800,000 in Myanmar (2013 SIL). L2 users: 1,020,000 in Myanmar (2013 SIL). Total users in all countries: 2,020,000 (as L1: 1,000,000; as L2: 1,020,000).
Bay of Bengal, widespread throughout Rakhine State; Bago, Shwegyin and Waw townships; some in Chin State, Paletwa township.
3 (Wider communication). Throughout Rakhine State and in Paletwa Township, Chin State. Especially in market, business, oral language at school, and in some media. Rakhine is the largest ethnic group and dominant language in the area and Rakhine people control most business, transport, and trade.
Sittwe (Akyab), Mrauk-U, Chaungtha, Yangbye (Rambree, Yanbe, Yanbye, Yangye), Kyaukphyu, Man Aung (Chebuda Island). Intelligibility in Rakhine State of prestigious Sittwe dialect seems fairly high. Slight variations in north Rakhine speech in Sittwe, Kyauktaw, Mrauk-U, Minpya, Ponnagyun, Buthidaung, and Maungdaw townships. The variety spoken in south Rakhine State townships of Kyauk Phyu, Yangbye, Thandwe, and Toungup noticeably different from the northern variety. The southern variety, particularly in Thandwe Township, is more similar to standard Burmese [mya]. Lexical similarity: among Rakhine and Marma varieties in both Myanmar and Bangladesh is over 85%. Lexical similarity: 91% with standard Burmese [mya].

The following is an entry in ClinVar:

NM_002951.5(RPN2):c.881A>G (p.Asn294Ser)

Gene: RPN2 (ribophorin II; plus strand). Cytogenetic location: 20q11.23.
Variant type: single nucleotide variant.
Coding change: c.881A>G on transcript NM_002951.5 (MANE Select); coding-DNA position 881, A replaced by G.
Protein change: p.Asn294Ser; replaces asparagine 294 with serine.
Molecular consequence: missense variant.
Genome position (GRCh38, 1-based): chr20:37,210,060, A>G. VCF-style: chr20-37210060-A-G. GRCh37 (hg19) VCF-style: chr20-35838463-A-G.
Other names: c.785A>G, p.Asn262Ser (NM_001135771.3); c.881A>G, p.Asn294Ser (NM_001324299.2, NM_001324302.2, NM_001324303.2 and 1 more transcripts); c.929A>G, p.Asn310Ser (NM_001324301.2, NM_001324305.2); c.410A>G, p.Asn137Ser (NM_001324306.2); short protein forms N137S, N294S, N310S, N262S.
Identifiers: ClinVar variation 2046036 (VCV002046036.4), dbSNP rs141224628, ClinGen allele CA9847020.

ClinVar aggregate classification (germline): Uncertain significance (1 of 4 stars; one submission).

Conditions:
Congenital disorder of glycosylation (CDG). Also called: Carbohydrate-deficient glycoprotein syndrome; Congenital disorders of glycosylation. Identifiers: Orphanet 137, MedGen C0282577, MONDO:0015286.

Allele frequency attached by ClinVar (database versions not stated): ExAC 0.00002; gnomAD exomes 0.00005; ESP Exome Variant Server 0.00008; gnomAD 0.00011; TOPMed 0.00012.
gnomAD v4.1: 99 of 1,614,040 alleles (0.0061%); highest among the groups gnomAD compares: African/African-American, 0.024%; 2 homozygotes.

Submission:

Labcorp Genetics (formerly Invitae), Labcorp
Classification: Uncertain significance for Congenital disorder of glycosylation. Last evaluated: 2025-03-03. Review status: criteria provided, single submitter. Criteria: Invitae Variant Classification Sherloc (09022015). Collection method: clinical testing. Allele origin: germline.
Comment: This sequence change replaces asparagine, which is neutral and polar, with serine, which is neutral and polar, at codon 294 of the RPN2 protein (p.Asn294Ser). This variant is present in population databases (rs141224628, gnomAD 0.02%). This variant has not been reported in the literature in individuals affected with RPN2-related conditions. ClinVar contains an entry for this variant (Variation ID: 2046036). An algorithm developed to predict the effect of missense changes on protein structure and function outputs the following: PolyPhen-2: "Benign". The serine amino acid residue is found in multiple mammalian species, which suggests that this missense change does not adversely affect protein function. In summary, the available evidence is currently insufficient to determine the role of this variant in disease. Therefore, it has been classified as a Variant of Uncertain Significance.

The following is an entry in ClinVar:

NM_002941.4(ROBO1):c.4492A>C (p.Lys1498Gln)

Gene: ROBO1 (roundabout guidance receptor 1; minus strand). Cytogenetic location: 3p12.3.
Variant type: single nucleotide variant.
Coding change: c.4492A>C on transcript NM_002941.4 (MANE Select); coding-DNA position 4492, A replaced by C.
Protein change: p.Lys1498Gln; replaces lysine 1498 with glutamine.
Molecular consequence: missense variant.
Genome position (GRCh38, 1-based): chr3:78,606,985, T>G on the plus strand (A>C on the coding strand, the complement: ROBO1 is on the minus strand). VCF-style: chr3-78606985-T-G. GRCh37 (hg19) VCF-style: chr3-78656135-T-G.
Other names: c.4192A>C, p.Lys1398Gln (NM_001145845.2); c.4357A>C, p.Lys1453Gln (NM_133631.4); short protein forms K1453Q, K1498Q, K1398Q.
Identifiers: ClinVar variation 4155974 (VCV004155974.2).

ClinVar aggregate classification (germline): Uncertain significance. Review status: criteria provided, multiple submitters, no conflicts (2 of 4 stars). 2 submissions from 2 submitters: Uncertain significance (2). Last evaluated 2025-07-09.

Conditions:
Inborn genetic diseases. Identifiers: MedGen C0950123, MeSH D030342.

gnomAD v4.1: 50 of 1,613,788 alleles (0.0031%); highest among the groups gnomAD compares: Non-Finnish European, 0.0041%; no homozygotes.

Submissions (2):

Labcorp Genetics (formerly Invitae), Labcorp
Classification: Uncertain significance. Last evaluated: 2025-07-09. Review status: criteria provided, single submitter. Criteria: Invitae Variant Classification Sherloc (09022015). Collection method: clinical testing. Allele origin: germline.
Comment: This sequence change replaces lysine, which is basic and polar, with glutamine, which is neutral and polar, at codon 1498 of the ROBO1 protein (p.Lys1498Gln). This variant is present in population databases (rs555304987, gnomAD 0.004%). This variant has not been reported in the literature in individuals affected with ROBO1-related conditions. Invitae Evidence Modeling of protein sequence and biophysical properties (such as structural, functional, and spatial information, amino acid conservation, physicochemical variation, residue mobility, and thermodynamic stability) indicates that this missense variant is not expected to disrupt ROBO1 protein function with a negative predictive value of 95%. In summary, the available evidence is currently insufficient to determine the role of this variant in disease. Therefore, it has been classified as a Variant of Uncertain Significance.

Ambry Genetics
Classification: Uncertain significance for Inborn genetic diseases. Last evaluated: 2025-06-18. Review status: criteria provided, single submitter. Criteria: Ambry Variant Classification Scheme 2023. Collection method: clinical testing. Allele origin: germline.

Vigorous, but some shift toward Burmese [mya], especially in south Rakhine State. All except formal domains. All ages. Positive attitudes. Also use Burmese [mya], Rohingya [rhg]. Used as L2 by Anu-Hkongso Chin [anl], Chak [ckh], Chakma [ccp], Eastern Khumi Chin [cek], Khumi Chin [cnk], Laitu Chin [clj], Mro-Khimi [cmr], Mru [mro], Rohingya [rhg], Sumtu Chin [csv].
Myanmar (Burmese) script [Mymr], informal and non-standardized use.